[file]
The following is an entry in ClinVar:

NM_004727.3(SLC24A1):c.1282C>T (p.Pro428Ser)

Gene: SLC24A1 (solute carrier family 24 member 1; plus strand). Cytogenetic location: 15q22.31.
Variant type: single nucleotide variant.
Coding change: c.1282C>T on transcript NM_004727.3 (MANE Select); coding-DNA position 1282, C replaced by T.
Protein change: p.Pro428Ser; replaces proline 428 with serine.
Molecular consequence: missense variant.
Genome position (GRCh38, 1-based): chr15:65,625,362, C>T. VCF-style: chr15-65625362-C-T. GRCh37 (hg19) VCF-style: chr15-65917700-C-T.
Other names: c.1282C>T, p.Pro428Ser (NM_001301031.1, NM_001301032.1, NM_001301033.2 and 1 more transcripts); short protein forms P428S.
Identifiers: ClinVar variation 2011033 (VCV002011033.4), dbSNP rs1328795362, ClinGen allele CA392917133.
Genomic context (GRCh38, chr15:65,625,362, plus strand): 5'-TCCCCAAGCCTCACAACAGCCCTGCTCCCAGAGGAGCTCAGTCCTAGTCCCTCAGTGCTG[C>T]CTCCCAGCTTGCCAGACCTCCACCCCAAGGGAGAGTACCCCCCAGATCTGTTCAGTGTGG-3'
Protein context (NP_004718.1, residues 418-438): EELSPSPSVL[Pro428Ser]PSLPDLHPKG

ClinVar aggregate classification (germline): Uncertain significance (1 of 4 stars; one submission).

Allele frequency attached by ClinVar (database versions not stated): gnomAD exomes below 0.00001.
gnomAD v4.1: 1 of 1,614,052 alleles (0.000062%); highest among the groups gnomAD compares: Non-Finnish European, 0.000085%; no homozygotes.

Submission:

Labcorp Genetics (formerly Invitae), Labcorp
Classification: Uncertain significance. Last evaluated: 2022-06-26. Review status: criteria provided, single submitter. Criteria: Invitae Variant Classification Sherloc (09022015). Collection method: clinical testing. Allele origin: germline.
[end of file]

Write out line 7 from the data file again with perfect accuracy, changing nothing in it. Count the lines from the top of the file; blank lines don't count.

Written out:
Molecular consequence: missense variant.